His Sieglinde seemed to suffer from the same problem. In the first act, Waltraud Meier seemed out of sorts – low notes left to imagination, faulty legato, approximative pitch and very tense high notes. Later her voice would improve and produce some edgy but powerful dramatic high notes. She seemed particularly adept when she got a moment of Innigkeit and lyricism. Then she would remind us of her younger self, offering sensuous and exquisite turn of phrases, with beautiful hushed moments.. As much of everything else in her performance, these moments too seemed calculated. There was no spontaneity in this Sieglinde, who behaved rather as if the Feldmarschallin had been kidnapped and held hostage by Hunding. That said, one cannot cease to wonder of how intelligent and perceptive her scenario is.  For example, the way she sang So lass mich dich heißen, wie ich dich liebe: Siegmund – so nenn’ich dich convinced me that all other singers did not truly get what Sieglinde meant there. There is a lot to be learned from a performance with so many instances of superior understanding of the text like this, even if the results were undeniably vocally flawed.

I have seen Irene Théorin produce more exuberant top notes than this evening, but otherwise I have particularly enjoyed what she has done today. First of all, her voice was overall warmer – especially in the middle register – and rounder this evening than what I can remember. Although she usually finds no trouble in singing softer dynamics, today her mezza voce was particularly exquisite and effortless. She reserved her truly scintillating acuti for key moments and, as a result, her Brünnhilde sounded particularly youthful and touching. And she deals with act III as few other singers – it is truly an emotional journey, done with a very wide-ranging tonal palette and artistic generosity. If I sound mean by saying that Ekaterina Gubanova too seemed not to be in her absolutely best day, the explanation is that she was even richer-toned and more forceful last year.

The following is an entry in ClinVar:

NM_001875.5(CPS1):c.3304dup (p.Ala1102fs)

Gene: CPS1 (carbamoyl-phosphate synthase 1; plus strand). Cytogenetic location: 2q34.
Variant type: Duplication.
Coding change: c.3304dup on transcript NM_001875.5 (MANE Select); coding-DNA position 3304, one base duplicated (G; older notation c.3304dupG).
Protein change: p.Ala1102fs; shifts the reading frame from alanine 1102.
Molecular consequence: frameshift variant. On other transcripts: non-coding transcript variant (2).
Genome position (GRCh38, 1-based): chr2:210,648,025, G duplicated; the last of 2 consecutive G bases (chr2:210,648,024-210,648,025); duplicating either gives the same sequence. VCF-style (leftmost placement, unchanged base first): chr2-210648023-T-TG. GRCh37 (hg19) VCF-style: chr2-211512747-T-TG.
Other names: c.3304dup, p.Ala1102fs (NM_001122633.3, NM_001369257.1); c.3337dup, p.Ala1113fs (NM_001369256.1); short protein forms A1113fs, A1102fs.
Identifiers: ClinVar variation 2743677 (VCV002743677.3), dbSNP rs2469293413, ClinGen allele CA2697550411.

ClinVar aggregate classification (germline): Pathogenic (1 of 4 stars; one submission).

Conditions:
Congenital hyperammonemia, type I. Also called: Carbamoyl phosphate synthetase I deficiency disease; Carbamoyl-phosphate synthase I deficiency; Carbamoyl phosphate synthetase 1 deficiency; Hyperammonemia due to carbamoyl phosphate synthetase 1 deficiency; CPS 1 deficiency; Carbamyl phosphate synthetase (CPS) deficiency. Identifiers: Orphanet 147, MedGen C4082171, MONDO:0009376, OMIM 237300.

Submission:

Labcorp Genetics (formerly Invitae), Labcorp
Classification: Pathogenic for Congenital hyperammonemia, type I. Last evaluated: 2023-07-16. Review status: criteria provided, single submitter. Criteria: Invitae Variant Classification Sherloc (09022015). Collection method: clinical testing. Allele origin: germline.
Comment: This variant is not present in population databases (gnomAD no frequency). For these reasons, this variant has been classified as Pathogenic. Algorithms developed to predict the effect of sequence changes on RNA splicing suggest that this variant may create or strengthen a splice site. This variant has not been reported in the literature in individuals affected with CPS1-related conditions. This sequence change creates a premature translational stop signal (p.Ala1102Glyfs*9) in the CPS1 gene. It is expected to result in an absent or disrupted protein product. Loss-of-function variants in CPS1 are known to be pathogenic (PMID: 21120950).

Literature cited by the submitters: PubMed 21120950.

Christopher Ventris is a great improvement in terms of casting in this production. He is the lest hammy Siegmund here since 2010 to start with. His is not a memorable voice, but one used with fine technique and good taste. His lyric approach to the role pays off in moments like Winterstürme and he can produce some powerful notes now and then. There are some underwhelming moments and some instances of indifferent delivery of the text, but I cannot help finding his singing refreshing in comparison to his competition both in the Schiller Theater and at La Scala. René Pape still struggles with the high tessitura, but he was in a better day this evening than last year. Although most of his upwards excursions were constricted or tense, his voice is naturally big and noble enough to offset this most of the time. In any case, he sails through the role in grand style, tackling Wotan’s act II big monologue with crystal-clear diction, sensitive delivery of the text and tonal variety. As for Mikhail Petrenko (Hunding), his bass was often poorly focused and sometimes hooty. In order to make for that, he often “acted with the voice” in a distracting manner.